BWW Review: ABT Favors the Bold with THE NEW ROMANTICS at David H. Koch Theater

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BWW Review: ABT Favors the Bold with THE NEW ROMANTICS at David H. Koch Theater

The word "romantics" is defined in many ways: "a person with romantic beliefs or attitudes,"; "a writer of the romantic movement,"; "having no basis in fact." Despite the different definitions, the concept of romance is always rooted in a feeling of extreme passion. And it's this exact kind of feeling that the company of American Ballet Theatre brought to the stage, making a statement about what romance means-and looks like-in the 21st Century.

Up first was the American Ballet Theatre premiere of James Whiteside's "New American Romance." Whiteside's prior experience with Balanchine training was ever-present throughout the piece. From the diaphanous tutus and rich navy costuming to the syncopated sequential movements, it was a surprising and delightful layer that made the piece stand out on its own.

"New American Romance" was approached much like a cinematic experience, and it was clear what careful thought Whiteside put into casting. Hurlin and Bell portrayed the young ingenues finding love, while simultaneously showing off their penchant for speed with acrobatic inverted lift sequences and chaîné turns that made them appear to soar. A trio of supporting ladies-the comical reprieve-playfully flounced about the stage. Katherine Williams was a standout, setting the standard for Whiteside's homage to the playful.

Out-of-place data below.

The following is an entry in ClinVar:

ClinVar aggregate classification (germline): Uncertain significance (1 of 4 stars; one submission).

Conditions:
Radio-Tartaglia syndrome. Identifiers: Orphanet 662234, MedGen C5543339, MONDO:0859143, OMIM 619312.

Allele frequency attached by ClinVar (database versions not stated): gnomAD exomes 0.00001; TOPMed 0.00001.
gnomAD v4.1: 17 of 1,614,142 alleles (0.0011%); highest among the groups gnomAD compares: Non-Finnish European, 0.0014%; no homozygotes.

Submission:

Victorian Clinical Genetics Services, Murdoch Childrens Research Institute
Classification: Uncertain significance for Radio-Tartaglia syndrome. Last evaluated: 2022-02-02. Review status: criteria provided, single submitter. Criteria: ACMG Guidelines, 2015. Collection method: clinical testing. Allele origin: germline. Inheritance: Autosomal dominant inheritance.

But it was the piece's central pas de trois of Calvin Royal III, Devon Teuscher, and Joo Won Ahn that completely stole the show. Matched in physicality and grace, Royal III, Teuscher, and Ahn were a coupling you didn't know you needed. Their innate sense of spatial awareness and relation to each other was, honestly, spellbinding. And even though the choreography was bold, athletic, and exciting, the subtle moments were the most profound-and the most defining for Whiteside.

Jessica Lang's "Garden Blue" followed with an energy that was noticeably darker and more somber. The stage was set with movable architectural sculptures that acted as both props and settings for the dancers, who donned multi-colored unitards. The piece was visually striking, but served as more of a commentary on the nature of relationships when in context with each other-how are they similar? How are they different? What do they look like in different places? And with different people? Lang's choreography was reliably strong, using the dancers as vehicles to carve out shapes and structures in space.

The final piece of the evening was the World Premiere of Gemma Bond's "A Time There Was." Imbued with natural nostalgia, the dancers brought incredible warmth to their respective performances, and related to each other with deep sincerity; it was palpable in every gesture, lift, and embrace. A notable standout was Cassandra Trenary, who brings impeccable technique and daring athleticism to everything she does.

Moreover, this piece was successful because of Gemma's choreographic vocabulary-a blend of classical ballet technique with devil-may-care energy. She also requires her dancers to be ferocious-in spirit and execution, and it's a wonderful tension to behold.

Photo Credit: Erin Baiano

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From This Author Christina Pandolfi